A vage reference like Support Intel® next generation 45nm Multi-core CPU is often made because the manufacturer want to indicate that future, as yet unreleased CPU's of that category should work. Sometimes this also requires a BIOS update.
First check which CPUs are supported. From the link you gave: I see the
- Intel Socket 775 Pentium® 4 Processors (Old, slow, hot)
- Intel Socket 775 Pentium® D (two old slow hot P4s on a chip)
- Intel Socket 775 Pentium® Extreme (same old hot, but faster and more expensive)
- Intel Socket 775 Core™2 Duo (core2 design. Faster and much less power used)
- Intel Socket 775 Core™2 Quad (core2 design. 4 CPU cores)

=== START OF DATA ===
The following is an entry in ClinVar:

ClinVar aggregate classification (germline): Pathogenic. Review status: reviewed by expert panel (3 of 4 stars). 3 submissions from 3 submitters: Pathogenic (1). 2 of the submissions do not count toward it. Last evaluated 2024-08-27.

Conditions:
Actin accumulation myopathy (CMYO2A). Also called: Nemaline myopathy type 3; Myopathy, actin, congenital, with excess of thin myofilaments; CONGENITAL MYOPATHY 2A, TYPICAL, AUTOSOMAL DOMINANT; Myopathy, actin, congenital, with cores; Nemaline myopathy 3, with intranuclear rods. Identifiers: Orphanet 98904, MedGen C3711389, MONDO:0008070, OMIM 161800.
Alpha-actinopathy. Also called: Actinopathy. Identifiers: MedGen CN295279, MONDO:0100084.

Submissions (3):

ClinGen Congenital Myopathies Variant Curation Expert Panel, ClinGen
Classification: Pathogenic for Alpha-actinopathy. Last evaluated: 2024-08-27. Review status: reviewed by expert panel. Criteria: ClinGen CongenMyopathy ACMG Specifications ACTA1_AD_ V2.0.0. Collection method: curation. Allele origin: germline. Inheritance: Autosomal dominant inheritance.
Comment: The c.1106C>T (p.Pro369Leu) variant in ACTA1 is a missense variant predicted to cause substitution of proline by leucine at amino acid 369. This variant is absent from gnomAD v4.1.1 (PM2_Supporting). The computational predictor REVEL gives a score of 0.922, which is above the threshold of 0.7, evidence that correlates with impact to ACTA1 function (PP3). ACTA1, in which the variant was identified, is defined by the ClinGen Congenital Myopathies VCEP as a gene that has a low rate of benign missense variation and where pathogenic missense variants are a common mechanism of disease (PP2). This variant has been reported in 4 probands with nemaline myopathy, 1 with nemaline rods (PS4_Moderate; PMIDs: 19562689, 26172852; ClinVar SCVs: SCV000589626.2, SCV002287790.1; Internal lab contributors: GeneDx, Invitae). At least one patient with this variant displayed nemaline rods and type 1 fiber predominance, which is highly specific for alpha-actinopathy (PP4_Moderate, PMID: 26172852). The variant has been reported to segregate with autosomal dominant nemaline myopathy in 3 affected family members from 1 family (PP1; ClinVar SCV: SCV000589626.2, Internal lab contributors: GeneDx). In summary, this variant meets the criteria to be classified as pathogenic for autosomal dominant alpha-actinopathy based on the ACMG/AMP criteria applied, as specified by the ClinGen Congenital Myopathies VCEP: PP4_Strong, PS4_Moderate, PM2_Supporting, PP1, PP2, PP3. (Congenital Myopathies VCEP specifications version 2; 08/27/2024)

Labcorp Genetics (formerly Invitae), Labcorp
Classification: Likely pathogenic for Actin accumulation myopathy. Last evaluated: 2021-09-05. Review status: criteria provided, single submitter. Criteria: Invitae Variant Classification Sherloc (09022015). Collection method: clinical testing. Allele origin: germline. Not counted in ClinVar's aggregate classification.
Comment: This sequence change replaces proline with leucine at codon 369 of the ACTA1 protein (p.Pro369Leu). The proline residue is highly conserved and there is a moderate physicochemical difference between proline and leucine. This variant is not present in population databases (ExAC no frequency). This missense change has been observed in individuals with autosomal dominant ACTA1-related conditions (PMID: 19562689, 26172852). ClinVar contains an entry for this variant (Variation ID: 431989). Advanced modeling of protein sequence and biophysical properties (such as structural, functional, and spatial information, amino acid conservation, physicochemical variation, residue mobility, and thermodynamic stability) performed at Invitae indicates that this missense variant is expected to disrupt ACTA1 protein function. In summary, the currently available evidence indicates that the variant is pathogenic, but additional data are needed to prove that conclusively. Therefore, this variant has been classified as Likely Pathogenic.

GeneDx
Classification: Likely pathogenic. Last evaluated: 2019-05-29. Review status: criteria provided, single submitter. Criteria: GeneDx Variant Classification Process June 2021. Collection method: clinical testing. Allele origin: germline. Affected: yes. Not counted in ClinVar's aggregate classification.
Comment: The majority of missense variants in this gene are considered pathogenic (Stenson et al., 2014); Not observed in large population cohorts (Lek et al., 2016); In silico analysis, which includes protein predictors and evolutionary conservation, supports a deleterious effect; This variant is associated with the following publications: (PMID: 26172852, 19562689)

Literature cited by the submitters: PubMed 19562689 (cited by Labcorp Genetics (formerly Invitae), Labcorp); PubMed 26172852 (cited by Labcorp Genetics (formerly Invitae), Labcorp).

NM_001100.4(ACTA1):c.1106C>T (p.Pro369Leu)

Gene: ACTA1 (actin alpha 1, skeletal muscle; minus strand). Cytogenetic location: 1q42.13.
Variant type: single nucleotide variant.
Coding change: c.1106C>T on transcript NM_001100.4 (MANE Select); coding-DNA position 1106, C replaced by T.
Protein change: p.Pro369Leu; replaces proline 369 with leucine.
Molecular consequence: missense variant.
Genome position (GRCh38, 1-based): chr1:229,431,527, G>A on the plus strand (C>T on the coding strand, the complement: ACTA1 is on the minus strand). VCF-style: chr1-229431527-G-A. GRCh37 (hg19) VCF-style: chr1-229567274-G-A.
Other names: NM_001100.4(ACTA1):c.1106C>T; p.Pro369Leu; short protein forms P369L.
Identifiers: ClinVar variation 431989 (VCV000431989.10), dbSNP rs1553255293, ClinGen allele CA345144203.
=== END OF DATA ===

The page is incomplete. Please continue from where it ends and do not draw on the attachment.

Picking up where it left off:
- Intel Socket 775 Core™2 Extreme
You want a core2 based CPU.
Next look t the available socket 775 CPU core2 CPUs: Wikipedia has a long list of core2(tm) CPUs.
If you want the fastest single traded performance go for a chip with a high clock speed. If you want max performance go for a chip with the most cores. If you can combine those two then that is great, but often you will have to choose between higher rated but fewer cores parts or a part with more cores. (More MHz and more cores usually mean more heat, thus the combination of those two is usually limited).
The fastest duo core is the Core2 due E8600 with 2 cores at 3.33Ghz and a TDP of 65 Watt.
The fastest quad core is the Core2 quad 9650 with 4 cores at 3Ghz and a TDP of 95 Watt.
With only 10% difference in clock speed and double the cores I would to for the 9650.
Next, check that:
- Check that your motherboard can supply up to 95 Watt
- Check that your CPU cooling can move 95 Watt away from the CPU.
- Check that your BIOS supports it. If it is supported by a newer BIOS than update this before replacing the CPU.